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The Craziest OkCupid Date Ever

Jeff and I traveled to eight countries in 21 days without changing clothes. It sure beat meeting for coffee.
 
 
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Photo Credit: Shutterstock.com/ ArtThailand

 
 
 
 

We’re standing on the side of a highway in Budapest, trying to hitch a ride. I’m elegantly dressed for a proper afternoon at the National Gallery in a green embroidered dress and a knotted cotton scarf. Jeff appears to have just walked off the set of a western shot in Brooklyn. His grandfather’s 1950s Stetson, cocked lazily to the side, is accompanied by a pair of fiery red chinos and a striped navy sweater. Both ensembles are looking a little threadbare and with good reason: We’ve worn them every day since we left the Houston airport nearly three weeks ago.

This is not your average OkCupid date.

“Should we start walking?” asks Jeff. Hungarian drivers are passing us by with expressions of bewilderment, and we’re determined to get to Sarajevo by nightfall. So, after an hour of no takers, we decide to test the gods by beginning the 350-mile journey on foot. We make it about 10 steps before a Good Samaritan in a rusty red Peugeot takes mercy on us and pulls off the highway.

He plays a game of Tetris with the 15 strawberry crates in his trunk, eventually resulting in two narrow canyons of space, just big enough for our bodies. He waves to us and we gratefully wedge ourselves in, only to find him looking at us with a furrowed brow. He appears to be hosting an internal wrestling match with the English lexicon. Finally, he finds the words, “Where are bags!”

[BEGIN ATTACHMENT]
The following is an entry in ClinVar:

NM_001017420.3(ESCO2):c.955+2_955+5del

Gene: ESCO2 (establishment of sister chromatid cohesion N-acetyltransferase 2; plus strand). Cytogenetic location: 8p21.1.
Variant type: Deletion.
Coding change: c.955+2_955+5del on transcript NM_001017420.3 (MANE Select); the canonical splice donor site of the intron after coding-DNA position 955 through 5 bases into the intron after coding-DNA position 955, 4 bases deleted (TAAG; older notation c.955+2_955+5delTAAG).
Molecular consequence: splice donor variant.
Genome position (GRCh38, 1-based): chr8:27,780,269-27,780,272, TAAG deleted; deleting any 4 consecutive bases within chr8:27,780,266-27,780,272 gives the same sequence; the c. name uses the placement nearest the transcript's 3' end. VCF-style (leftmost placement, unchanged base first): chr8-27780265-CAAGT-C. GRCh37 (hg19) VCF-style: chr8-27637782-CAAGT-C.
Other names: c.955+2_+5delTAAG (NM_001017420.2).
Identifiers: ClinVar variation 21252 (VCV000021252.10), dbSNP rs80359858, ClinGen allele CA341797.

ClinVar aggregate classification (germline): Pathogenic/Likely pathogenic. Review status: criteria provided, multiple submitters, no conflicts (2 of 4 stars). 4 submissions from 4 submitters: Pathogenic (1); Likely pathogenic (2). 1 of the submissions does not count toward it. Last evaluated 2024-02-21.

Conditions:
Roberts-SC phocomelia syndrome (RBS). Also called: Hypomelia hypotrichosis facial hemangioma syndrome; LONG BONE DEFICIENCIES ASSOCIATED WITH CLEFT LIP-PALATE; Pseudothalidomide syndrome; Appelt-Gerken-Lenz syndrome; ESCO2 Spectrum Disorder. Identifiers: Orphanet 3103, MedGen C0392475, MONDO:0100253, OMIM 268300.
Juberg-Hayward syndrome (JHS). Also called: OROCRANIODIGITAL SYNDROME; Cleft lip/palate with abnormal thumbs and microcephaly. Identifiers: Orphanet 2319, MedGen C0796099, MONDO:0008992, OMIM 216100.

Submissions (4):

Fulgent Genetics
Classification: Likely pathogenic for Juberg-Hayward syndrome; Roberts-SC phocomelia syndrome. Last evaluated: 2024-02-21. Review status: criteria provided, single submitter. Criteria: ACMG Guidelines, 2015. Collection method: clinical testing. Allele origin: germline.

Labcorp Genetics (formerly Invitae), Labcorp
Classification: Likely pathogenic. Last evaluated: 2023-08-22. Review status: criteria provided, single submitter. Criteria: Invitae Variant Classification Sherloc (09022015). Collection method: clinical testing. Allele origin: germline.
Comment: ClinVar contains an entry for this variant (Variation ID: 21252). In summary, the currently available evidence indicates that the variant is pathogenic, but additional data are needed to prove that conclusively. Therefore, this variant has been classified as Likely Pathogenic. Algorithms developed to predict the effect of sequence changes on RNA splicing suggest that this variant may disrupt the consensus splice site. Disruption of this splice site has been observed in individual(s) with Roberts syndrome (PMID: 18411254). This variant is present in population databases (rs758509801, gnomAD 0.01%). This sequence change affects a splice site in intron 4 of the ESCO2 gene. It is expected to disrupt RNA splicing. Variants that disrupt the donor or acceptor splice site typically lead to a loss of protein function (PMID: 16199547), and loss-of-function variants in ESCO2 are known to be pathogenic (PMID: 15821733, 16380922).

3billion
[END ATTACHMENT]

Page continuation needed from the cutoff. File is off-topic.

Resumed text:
This is Jeff’s favorite question and his reply is delivered with practiced flair. “You ever met anyone traveling with no stuff?”

Budapest, Hungary

My grasp on good, old-fashioned reality is not terribly robust. I wouldn’t be surprised to wake up inside a Salvador Dalí painting or an interplanetary episode of “Doctor Who.” Yet, despite my surrealist leanings, even I was a bit startled to find myself hurtling toward the Croatian border with no bags, no change of clothes and no clue what was going to happen next. What bizarre chain of events had led to this scenario?

In some ways I blame Jeff. The warning indicators were flashing red-alert red from the moment I saw the oversize Mexican mariachi bow tie in his OkCupid profile picture three months ago. This guy was trouble of the best variety.

On the surface, we appeared to be sure candidates for “World’s Most Unlikely Pair.” He’s a wildly energetic university professor who is always on the move. I’m a reclusive writer who spends hours identifying new constellations in the ceiling paint. He can strike an insta-friendship with any human not in a coma. I often pretend I don’t recognize people at the grocery store. Somehow our personality differences are offset by the fact that the same mad scientist blood flows through both of our veins. We live for the unexpected, the experimental and the subtly disruptive.

Never one to waste time, Jeff set an experimental trap weeks before he knew my real last name or whether I actually looked like the pictures in my OkCupid account. His third email was coy: “Do you have any ideas for travel experiments? I have a few things I dabble in, and I’m going to push one of these experiments to the nth limit in June.”

“Dabbling” referred to his traditional method of travel, which involved booking an outbound flight to one international airport and an inbound flight out of some other port-of-calling a few countries away. Beyond visas and flight details his trips were completely unstructured. No hotels and no itineraries.

Oh yeah, and the newest nth limit twist: no stuff.